Elizabeth Sturcken firmly believes in the power of big companies to make small, meaningful changes that lead to global environmental progress. You’d have to, in order to do what she does, which is work alongside powerhouses like McDonald’s and United Airlines to push them towards setting and meeting climate goals.
Sturcken directs climate impact inside the Environmental Defense Fund’s (EDF) division devoted to corporate partnerships. And her biggest partnership so far is with Walmart. Sturcken has been working with Walmart since 2006, and her team continues to work with the company on its Project Gigaton initiative to reduce greenhouse gas emissions in its supply chains.
The work—and especially the Walmart partnership—has earned EDF both praise and criticism over the years. Some say EDF’s environmental approach is practical and designed for maximum impact, given the power of corporations to effect change at scale; others see only enabling greenwashing in the organization’s willingness to work with companies that often take maximum credit for minimal improvements.
Critics also say that pointing to Walmart’s progress is very much in the interest of EDF: Over the past 20 years, EDF has received more than $100 million from the Walton Family Foundation. In 2021 alone, the Foundation provided EDF with nearly $10.5 million in funding. Lukas Walton’s Builders’ Initiative, meanwhile, gave EDF $530,000, and Ben Walton’s Zoma Foundation gave $140,000. EDF characterizes the relationships as completely separate and says it does not take funding from corporations it works with, including Walmart.
In this interview, Sturcken spoke to Civil Eats about EDF’s work with Walmart, its impacts, and admitted limitations.
Walmart’s goal to become a regenerative company “is a huge, ambitious aspiration. It is where they need to head, and it’s where we need to head as a planet,” she said. “And yet, of course, they’re far from even being a sustainable company despite their leadership over . . . 20 years.”
Walmart’s sustainability work started around 2005, and it seems like EDF started working with the company pretty soon after that. Is that right?
It started with these conversations that were held in the basement of a hotel in Fayetteville, [Arkansas] with a bunch of environmental groups and other civil society advocates. And no one wanted to admit that they had those meetings at that time because Walmart was really under attack from all angles.
I think that EDF saw an opportunity in that Walmart was the most powerful company in the United States—arguably in the world—to try to drive ambitious environmental outcomes. So, we decided to jump in and try to work with them. We invested in being the first and only NGO to set up an office in Bentonville, Arkansas.
I was just coming back from maternity leave in 2005 . . . and when I heard about the initial conversations with Walmart, I’m like, “That’s gonna be big. I want to do that.” So, I jumped in to lead this work, and I have led it for all of these years.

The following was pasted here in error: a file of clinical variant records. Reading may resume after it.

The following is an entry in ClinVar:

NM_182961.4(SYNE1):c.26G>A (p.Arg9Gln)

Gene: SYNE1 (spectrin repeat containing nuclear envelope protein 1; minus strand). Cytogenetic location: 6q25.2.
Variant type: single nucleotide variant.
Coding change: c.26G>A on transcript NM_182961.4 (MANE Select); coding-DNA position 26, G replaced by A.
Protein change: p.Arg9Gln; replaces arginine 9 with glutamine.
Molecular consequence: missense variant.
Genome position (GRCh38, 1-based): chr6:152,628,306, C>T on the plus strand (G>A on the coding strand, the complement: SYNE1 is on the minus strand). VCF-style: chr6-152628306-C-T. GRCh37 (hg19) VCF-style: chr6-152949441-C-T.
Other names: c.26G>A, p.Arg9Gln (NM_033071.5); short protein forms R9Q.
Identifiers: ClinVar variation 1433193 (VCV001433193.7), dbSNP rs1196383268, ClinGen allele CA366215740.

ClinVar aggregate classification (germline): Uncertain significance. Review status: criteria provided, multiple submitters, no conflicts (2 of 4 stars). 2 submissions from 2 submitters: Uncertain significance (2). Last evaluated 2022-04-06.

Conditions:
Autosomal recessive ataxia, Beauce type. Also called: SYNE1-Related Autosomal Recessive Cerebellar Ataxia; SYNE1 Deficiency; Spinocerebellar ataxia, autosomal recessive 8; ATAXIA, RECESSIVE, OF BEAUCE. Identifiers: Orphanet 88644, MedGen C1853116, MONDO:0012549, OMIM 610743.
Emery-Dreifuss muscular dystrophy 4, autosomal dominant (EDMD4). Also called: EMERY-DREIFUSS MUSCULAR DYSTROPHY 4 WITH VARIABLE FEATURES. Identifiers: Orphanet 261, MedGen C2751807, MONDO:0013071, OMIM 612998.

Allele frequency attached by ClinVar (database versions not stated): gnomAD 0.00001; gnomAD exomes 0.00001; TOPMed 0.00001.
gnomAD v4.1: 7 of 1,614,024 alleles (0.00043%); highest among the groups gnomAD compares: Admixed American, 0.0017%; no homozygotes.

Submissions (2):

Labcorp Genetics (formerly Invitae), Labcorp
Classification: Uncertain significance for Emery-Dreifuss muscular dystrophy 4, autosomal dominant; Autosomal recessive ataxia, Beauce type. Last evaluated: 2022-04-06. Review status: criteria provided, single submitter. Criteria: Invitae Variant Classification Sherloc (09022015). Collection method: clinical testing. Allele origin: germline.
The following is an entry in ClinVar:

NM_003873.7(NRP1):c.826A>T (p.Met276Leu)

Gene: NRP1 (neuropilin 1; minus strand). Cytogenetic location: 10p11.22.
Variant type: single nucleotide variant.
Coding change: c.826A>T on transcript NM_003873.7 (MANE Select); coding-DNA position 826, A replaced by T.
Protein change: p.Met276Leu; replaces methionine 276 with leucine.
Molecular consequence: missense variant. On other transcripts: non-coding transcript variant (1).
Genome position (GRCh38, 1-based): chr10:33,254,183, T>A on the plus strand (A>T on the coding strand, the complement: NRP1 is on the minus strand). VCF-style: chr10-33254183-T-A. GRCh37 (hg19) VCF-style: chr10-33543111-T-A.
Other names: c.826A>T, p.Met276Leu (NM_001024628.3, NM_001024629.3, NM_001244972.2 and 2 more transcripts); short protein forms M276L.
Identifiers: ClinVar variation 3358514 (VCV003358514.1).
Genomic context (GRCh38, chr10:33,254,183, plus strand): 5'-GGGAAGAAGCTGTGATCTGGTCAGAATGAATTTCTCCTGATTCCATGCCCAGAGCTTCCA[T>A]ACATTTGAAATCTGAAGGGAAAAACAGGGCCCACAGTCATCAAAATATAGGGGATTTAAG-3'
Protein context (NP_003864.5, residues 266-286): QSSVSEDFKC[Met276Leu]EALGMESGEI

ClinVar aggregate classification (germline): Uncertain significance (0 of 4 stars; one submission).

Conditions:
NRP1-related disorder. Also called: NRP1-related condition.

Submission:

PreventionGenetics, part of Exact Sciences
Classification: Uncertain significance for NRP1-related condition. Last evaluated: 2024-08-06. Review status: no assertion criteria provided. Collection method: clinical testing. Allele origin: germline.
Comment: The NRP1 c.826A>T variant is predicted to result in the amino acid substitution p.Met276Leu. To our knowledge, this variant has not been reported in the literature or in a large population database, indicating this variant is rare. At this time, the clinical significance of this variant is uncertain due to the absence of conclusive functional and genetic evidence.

In a 2009 video of you speaking to Walmart leadership, you said two interesting things. First, you said, “I’ve never seen a company embrace sustainability as fully as Walmart.” But then later, you said, “The world will celebrate with you when you show measurable progress towards these goals.” It sounded like you were trying to applaud but also challenge them. Can you say more?
For over 25 years, I’ve been at EDF working with companies, and when we started out, it was an open question whether there was a win-win, like a business win along with an environmental win. And now, there’s no question that that is the case. Not that being a sustainable company doesn’t cost money, it does. But just that the business benefits are tangible, real, and they cover all sorts of different things. There can be cost savings. There are PR benefits. There is employee engagement and customer engagement. And this is key for the food and ag space: there’s supply chain risk reduction.
What we have seen over the years is if a company embraces sustainability and incorporates it deep in the business, there is this positive feedback loop. They continue to do more and step up and lead even further. So, the ripple effect with Walmart goes back to those early days where they communicated to their suppliers that, “We want you to lead.”
We got Walmart to set the first supply chain carbon reduction goal of any retailer. I believe it called for a reduction or avoidance of 20 million metric tons of greenhouse gasses. We jumped in and . . . ultimately figured out where the big buckets of carbon were and where the big opportunities in different product categories and different parts of the value chain were. The answer was to dive in where there was a lot of opportunity both for carbon reduction and for business engagement.
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Author: Lisa Held